HD Physical Therapy offers Dry Needling Therapy
HDPT co-founder, president and physical therapist, Dr. Glenn D’Addario, MSPT, DPT, has completed the required training of Foundations in Dry Needling through S&F Education. Structure & Function Dry Needling (SFDN) is a system of dry needling developed by Sue Falsone, PT, MS, SCS, ATC, CSCS, COMT, RYT. She utilizes the most recent science and evidence in dry needling, as well as her vast experience with rehabilitation and performance of professional athletes.
What is Dry Needling?
Dry needling is a safe and effective technique for patients with certain musculoskeletal presentations. It is used for the treatment of pain and movement impairments. Muscles, tendons, fascia, joint capsules, ligaments and scar tissue can be treated. It uses a “dry” needle, one without medication or injection, inserted through the skin into affected areas of the muscle called trigger points.
Dry needling is NOT acupuncture, a practice based on traditional Chinese medicine and performed by acupuncturists. Dry needling is part of modern Western medicine principles that include the evaluation of pain patterns, posture, movement impairments, function and orthopedic tests. Only the soft tissue directly related to the condition is needled, and it is performed by skilled, trained physical therapists, certified in the procedure.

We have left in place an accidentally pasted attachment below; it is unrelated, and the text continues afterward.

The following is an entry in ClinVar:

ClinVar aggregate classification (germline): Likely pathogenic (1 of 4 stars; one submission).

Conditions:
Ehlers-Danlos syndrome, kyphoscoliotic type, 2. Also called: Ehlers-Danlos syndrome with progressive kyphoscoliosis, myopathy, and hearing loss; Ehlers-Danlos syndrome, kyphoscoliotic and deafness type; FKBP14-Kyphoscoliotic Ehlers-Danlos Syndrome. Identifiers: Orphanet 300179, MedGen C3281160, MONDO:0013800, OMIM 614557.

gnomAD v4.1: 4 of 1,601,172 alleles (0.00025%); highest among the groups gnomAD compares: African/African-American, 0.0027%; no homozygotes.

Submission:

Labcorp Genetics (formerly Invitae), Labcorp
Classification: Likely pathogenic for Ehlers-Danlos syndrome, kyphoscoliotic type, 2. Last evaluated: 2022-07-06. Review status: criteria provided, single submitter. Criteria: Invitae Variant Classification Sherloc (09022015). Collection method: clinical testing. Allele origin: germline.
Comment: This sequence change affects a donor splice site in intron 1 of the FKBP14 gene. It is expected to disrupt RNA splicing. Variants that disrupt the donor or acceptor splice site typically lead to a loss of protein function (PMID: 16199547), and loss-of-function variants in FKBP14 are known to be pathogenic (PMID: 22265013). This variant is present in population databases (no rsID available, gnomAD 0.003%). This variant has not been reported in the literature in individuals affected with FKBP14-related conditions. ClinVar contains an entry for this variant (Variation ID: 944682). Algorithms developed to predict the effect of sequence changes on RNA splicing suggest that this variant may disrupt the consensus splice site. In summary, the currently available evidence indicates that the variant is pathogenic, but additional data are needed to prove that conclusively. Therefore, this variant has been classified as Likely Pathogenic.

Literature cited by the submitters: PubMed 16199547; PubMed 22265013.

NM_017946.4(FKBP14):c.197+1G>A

What is a Trigger Point?
A trigger point is a local contracture or tight band in a muscle fiber that can disrupt function, restrict range of motion, refer pain or cause local tenderness. When dry needling is applied to a dysfunctional muscle or trigger point, it can decrease banding or tightness, increase blood flow, and reduce local and referred pain.
Why Dry Needling?
Physical therapists use dry needling to release or inactivate these trigger points to relieve pain and/or improve range of motion. Research shows it improves pain control, reduces muscle tension and normalizes dysfunctions of the motor end plates, the sites at which nerve impulses are transmitted to muscles. It can change the way the brain and muscles talk to each other to let the system return to a more normal movement pattern. This can help speed up a patient’s return to active rehabilitation.
What Kind of Needles Are Used?
Dry needling involves a thin, sterile, disposable filiform needle that penetrates the skin. PTs wear gloves and appropriate personal protective equipment (PPE) when dry needling, consistent with Standard Precautions, Guide to Infection Prevention for Outpatient Settings and OSHA. The sterile needles are disposed of in a medical sharps collector.
Is Dry Needling Covered by My Health Insurance?
While research indicates dry needling is a safe and effective approach for treating and managing pain, most insurance companies do not yet reimburse for the procedure; it is a cash-based service.